There was a time not long ago when a company’s IT department didn’t feel like an arm of the business, but rather as some amorphous organ that did its job hidden away from the public eye. John Melott jokingly calls the departments of that era “black ops,” saying that most of the time a company’s executives didn’t “know or understand what it does or how they do it.”
With a culture that’s become more reliant on digital infrastructure that is certainly no longer the case, and Melott is proof. As the director of IT architecture and implementation at a global manufacturer with an annual revenue approaching $7 billion, he’s working to bridge the business side of the conglomerate with the work he’s doing in IT.
In fact, the opportunity to have such a hand in the business side is what brought him there, he says. “In my thirty-seven years of working in IT, I had never seen an opportunity to be on the ground floor with a company that had so much potential,” he says of his company, noting they had never had a CIO before. “There were so many avenues open for me to make things better for the business.”
He also notes that the company’s broad focus was also a boon to his own developing skill set. “This was one of those rare opportunities that allowed you to really expand your expertise across so many different lines of business within the manufacturing industry,” he says. “This is a huge, multinational conglomerate with all these different types of manufacturing—energy, engineered systems, fluids, and food retail equipment. When I understood what it was all about, I saw it as a unique opportunity to get things right from the start.”
Melott is quick to clarify that not all IT professionals are versed in business matters and that there’s many of whom have no desire to be. He, however, has spent his career toeing the line between business and IT in various industries, which include some of the world’s largest banks, consulting firms, and mortgage companies. For Melott, demonstrating both his breadth of experience and his interest in the business side of a company is integral to his approach in making IT a valued business partner within a company.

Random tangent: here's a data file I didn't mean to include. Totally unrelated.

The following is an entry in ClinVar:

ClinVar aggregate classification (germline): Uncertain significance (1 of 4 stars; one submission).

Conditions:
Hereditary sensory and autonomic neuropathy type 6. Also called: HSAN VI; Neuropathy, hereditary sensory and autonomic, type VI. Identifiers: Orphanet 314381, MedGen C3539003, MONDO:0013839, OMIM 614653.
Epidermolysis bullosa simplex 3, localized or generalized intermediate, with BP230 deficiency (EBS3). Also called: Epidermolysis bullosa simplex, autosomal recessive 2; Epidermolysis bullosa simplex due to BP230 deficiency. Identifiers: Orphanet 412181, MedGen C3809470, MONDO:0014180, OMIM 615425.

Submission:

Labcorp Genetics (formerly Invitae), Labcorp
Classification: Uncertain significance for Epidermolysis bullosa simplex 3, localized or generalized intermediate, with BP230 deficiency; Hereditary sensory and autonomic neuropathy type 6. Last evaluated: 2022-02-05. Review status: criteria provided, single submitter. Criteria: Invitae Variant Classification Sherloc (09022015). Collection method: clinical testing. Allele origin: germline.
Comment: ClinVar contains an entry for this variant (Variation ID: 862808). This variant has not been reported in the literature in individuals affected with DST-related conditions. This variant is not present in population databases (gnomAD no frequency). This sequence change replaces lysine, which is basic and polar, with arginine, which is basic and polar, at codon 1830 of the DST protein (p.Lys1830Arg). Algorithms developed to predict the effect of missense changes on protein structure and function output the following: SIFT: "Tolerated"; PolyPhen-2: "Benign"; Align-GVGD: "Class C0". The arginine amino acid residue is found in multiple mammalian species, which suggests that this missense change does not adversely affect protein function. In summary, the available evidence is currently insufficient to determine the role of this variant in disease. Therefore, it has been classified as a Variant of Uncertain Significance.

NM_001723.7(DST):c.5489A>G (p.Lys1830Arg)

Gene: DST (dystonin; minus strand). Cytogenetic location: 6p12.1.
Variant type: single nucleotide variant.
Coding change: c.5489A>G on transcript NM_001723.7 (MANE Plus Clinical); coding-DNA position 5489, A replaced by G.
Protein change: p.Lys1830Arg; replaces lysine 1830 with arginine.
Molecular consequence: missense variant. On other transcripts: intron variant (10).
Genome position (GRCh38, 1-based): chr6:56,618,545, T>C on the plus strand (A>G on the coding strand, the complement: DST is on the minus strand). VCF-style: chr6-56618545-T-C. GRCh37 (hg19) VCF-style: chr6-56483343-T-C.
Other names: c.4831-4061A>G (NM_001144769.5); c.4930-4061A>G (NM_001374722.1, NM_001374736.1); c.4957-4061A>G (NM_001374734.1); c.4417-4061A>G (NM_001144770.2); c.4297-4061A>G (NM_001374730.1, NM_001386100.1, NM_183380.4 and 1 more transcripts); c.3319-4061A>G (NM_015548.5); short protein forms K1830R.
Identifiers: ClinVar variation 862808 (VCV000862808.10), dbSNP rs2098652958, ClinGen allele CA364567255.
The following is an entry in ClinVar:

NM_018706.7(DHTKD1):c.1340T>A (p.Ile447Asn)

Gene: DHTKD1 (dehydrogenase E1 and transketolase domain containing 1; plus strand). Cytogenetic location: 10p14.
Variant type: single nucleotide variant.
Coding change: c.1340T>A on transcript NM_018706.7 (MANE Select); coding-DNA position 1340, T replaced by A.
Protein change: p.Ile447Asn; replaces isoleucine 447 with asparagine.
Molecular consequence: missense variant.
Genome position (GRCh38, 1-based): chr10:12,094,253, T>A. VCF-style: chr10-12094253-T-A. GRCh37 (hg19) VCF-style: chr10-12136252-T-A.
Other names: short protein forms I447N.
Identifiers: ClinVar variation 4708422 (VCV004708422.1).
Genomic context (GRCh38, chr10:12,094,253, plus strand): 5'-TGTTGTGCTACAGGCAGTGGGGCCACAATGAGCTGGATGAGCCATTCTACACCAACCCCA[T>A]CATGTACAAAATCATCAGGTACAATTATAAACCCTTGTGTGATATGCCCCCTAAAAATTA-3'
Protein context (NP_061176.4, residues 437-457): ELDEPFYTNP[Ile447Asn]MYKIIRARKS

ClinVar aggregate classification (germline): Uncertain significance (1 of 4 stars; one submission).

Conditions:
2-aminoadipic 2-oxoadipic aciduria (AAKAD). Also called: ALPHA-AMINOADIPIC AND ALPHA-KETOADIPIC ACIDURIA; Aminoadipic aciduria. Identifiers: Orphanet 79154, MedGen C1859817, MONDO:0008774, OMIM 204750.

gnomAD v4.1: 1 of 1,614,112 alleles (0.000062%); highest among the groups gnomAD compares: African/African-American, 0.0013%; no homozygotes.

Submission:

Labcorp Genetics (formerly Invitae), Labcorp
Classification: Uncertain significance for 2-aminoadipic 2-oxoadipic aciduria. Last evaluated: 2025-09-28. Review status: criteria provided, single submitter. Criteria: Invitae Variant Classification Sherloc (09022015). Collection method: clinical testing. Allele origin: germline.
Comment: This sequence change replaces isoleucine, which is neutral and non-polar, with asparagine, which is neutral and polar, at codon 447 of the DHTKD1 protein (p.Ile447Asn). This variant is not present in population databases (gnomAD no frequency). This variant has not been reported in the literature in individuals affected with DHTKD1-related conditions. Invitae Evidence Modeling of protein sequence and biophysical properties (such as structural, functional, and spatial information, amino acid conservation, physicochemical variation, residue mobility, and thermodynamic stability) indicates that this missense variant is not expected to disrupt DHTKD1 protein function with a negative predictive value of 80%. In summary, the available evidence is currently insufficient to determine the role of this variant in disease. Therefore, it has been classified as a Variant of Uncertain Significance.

“I need to show senior management that I understand what they do,” he says. “I take the time to understand what they’re doing, what the business is doing, who their competition is, and what are the key problems that the business needs to address.”
Considering one of the major concerns of any business is increasing market share and reducing expenses, Melott is often able to find ways to help in the IT area of the business. “We’re not always the magic bullet, but we can certainly help by reducing the amount of work that slows the processes down,” he says.
At times, that means introducing new technology to the business. “In the manufacturing industry, infrastructure equipment is used until depreciable life cycle is well past,” he says. “We hold them together to keep them going as long as possible, but in some cases, you have to urge leadership to look at the innovations that have come out since they made the last infrastructure purchase.”
Other times, however, it’s about simplifying a company’s existing technology. He speaks of one such instance, where the company was relying on two different sets of digital infrastructure to leverage its key applications. Although it seemed on the surface that this method was increasing efficiency, Melott clarified that the extra layer of infrastructure was both unnecessary and burdensome. It was also costing the company roughly $300,000 a year. By removing that extra layer of infrastructure, Melott was able to increase the efficiency of the apps while also allowing the company to reduce expenses.
Now, that money can perhaps be funneled to some of the other major thrusts of Melott’s job: preparation and prevention. For years, Melott has operated on the philosophy that “two is one, and one is none.” Melott translates it thusly: “It’s not if you will have an interruption to business but when.”
Business also expects a level of resiliency that will empower the business to grow, he continues. “I mentor my solution architects to not just consider the road map we’re on but also to think about the possibilities of what could happen,” he explains. “Then, we plan the strategy and build the infrastructure using sound architectural principles.”
It’s easy, he says, for business leaders to pursue the most cost-effective option, but doing so could result in bigger losses in the future. What happens when you can’t execute the business? And what does that cost you? These are just a couple of the questions Melott asks hypothetically. He recalls system setups with only one single power supply or storage array or a few servers. The cost of purchasing backups, he says, is worth it when you consider the financial damage done by an outage at the worst time for the business.
To avoid such disaster, you must anticipate failure. “You have to think through as many points of failure as possible,” he says. “Those can be failures of business, technology, or process.”
As Melott continues to integrate business-operating companies and IT sectors, he’s also paving the way for himself to one day take on a larger portion of the business where he can drive growth. It’s easy to imagine a future where more and more business leaders possess a background in IT, especially when you consider how much technology is already integrated into daily life. With more advancements, more change will come.
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